Schools Conservative Uprising

Amanda Darrow, director of youth, family and education programs at the Utah Pride Center, with books that have been the subject of complaints from parents in Salt Lake City in 2021.

Those of us living in New Mexico are somewhat sheltered from the campaigns to ban books that have run rampant across America in recent months. Some might remember in 2001 when a pastor in Alamogordo led a burning of the Harry Potter series books, which he dubbed “a masterpiece in Satanic deception.” But more than 20 years later, that event pales in comparison to the 566 book bans in place in Florida, as reported by The Guardian.

In the 2021-22 school year, more than 1,600 books were banned across 32 states and 138 school districts, according to CBS News. Organizations are fighting for the restriction of certain media kept in school and public libraries, specifically books that represent the experiences of people in LGBTQ+ communities or the experiences of people of color — or even books simply written by members of these communities.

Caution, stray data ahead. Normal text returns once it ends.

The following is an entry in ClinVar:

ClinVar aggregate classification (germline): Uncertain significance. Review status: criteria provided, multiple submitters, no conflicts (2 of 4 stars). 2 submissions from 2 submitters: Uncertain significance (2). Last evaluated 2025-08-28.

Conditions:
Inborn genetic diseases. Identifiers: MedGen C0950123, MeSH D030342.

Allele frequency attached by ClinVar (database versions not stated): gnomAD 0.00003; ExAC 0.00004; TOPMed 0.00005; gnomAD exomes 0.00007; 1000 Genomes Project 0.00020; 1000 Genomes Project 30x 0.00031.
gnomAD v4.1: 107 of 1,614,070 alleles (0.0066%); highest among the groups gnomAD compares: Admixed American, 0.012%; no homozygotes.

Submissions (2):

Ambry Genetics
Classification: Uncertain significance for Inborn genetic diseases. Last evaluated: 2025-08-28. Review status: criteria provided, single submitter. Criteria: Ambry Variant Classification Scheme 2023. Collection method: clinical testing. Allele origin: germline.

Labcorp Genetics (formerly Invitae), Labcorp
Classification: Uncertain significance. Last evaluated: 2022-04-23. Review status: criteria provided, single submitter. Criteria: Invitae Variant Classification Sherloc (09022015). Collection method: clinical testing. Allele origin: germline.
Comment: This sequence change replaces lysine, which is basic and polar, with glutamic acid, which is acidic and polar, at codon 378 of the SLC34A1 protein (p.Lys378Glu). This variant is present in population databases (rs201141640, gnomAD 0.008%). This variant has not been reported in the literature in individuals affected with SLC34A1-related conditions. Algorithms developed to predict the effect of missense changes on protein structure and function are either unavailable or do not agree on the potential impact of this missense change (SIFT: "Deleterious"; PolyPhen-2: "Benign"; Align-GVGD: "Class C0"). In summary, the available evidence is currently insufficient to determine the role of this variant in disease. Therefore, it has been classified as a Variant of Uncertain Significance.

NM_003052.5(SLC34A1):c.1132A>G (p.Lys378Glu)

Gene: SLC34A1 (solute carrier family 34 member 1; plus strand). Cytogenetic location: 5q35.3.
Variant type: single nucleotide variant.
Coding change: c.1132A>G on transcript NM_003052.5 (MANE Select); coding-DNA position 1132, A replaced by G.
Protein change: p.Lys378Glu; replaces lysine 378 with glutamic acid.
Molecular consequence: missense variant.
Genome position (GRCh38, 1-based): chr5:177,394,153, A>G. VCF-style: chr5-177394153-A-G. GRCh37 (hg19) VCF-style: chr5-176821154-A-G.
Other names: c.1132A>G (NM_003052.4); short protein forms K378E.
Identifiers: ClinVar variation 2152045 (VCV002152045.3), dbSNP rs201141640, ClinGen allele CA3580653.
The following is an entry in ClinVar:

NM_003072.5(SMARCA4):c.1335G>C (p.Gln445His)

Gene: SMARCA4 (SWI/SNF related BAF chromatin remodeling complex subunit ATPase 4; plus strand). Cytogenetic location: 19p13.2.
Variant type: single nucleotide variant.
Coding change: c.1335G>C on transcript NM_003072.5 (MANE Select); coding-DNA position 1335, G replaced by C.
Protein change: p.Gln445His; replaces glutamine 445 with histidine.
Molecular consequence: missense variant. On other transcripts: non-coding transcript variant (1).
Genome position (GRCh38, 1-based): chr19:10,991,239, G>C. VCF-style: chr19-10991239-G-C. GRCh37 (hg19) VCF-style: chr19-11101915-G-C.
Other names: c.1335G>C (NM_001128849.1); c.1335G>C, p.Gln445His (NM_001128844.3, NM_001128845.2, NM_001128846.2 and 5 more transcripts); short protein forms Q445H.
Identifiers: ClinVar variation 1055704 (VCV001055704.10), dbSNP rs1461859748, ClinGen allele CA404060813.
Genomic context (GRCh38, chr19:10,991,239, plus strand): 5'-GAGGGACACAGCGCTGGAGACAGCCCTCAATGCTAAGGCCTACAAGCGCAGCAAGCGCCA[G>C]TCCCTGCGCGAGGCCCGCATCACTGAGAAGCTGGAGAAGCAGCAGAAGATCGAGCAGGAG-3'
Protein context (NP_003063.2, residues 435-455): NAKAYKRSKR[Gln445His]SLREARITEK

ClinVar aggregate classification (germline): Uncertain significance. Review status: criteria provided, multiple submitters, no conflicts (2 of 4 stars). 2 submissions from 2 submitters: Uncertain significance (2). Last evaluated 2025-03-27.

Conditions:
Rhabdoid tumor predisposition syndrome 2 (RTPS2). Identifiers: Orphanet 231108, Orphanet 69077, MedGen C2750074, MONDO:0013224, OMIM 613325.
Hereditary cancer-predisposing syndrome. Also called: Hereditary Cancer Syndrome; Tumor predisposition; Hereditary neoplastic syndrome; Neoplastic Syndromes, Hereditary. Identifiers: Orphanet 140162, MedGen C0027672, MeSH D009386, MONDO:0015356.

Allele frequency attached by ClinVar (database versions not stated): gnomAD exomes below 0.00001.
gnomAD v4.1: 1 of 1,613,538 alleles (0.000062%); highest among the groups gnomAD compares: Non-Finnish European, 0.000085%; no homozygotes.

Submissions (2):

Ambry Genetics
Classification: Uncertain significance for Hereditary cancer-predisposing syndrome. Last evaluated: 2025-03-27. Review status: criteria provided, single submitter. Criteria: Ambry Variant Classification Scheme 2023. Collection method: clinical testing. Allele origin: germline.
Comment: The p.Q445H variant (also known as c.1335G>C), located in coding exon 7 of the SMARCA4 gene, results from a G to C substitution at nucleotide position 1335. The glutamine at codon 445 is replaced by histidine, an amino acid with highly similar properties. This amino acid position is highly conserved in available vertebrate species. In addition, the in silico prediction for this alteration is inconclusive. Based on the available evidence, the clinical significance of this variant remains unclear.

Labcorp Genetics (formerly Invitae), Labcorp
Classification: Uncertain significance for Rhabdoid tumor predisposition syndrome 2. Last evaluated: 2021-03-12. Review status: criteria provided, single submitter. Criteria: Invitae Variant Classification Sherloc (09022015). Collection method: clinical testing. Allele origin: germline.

This isn’t a new trend, however. Book censorship has been a constant presence in America, dating to the 1637 banning of Thomas Morton’s New English Canaan, according to the Harvard Gutman Library. As a teen who grew up without (unreasonable) restrictions on what I could read, it haunts me how popular book banning has become. It’s terrifying to think there is a strong movement to control what we are allowed to read.

Cora Thompson is a sophomore at The MASTERS Program. Contact them at

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